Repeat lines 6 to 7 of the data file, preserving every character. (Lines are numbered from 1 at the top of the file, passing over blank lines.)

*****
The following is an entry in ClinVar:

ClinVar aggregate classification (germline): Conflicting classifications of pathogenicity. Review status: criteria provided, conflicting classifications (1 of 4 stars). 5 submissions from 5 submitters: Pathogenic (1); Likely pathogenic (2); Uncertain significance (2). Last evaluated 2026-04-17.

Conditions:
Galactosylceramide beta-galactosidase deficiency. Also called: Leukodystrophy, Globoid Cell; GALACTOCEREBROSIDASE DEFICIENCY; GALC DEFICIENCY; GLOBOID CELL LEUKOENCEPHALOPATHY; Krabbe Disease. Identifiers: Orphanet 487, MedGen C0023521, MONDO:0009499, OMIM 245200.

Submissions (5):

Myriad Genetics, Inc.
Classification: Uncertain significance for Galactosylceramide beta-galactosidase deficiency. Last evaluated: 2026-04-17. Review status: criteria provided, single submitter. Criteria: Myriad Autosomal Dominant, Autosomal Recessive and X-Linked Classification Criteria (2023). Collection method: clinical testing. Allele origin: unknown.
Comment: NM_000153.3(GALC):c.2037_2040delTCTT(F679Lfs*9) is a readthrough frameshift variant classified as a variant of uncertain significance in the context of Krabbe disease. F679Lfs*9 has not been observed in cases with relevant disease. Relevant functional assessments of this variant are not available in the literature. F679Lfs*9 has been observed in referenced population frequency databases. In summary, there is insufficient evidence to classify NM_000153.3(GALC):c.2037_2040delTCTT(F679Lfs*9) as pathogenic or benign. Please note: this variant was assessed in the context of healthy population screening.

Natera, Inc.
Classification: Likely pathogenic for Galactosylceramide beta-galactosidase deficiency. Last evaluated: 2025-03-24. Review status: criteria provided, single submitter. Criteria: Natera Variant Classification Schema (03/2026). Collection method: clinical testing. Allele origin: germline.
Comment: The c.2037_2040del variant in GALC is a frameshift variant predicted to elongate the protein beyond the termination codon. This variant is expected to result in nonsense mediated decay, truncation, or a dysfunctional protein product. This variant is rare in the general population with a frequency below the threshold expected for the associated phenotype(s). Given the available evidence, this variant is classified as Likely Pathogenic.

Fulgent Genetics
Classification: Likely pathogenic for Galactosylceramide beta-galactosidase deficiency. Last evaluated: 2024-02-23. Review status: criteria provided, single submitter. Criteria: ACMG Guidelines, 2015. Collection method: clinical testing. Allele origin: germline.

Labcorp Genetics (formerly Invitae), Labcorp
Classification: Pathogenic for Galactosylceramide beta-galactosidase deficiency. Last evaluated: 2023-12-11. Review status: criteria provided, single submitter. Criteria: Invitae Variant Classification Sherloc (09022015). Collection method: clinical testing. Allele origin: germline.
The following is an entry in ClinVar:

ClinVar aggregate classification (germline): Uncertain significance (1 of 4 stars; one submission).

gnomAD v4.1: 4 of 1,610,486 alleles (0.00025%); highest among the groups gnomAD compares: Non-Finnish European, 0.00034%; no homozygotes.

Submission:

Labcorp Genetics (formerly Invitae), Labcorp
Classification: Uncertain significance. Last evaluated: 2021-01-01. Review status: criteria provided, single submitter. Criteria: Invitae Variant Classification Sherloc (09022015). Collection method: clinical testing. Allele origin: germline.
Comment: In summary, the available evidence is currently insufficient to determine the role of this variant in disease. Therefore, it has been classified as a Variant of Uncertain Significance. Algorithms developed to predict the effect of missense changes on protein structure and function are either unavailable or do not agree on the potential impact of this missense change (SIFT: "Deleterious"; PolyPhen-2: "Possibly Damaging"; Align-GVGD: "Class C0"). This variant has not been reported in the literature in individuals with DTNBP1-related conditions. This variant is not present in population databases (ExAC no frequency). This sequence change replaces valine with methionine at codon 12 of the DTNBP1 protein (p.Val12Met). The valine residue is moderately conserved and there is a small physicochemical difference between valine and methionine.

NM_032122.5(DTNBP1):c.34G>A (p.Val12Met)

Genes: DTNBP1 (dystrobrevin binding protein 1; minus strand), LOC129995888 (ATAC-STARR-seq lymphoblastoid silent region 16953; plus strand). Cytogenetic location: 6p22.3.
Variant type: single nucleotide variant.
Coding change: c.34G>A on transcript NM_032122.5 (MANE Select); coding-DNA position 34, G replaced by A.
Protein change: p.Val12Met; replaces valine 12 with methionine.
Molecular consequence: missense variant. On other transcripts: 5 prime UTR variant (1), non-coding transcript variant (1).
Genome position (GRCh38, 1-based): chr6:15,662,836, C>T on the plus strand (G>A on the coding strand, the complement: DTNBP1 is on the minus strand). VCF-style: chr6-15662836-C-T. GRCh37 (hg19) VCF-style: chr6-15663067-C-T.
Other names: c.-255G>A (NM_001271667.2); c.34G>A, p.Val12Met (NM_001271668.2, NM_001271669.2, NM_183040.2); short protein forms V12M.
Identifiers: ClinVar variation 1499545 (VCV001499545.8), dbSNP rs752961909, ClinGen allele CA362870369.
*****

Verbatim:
Myriad Genetics, Inc.
Classification: Uncertain significance for Galactosylceramide beta-galactosidase deficiency. Last evaluated: 2026-04-17. Review status: criteria provided, single submitter. Criteria: Myriad Autosomal Dominant, Autosomal Recessive and X-Linked Classification Criteria (2023). Collection method: clinical testing. Allele origin: unknown.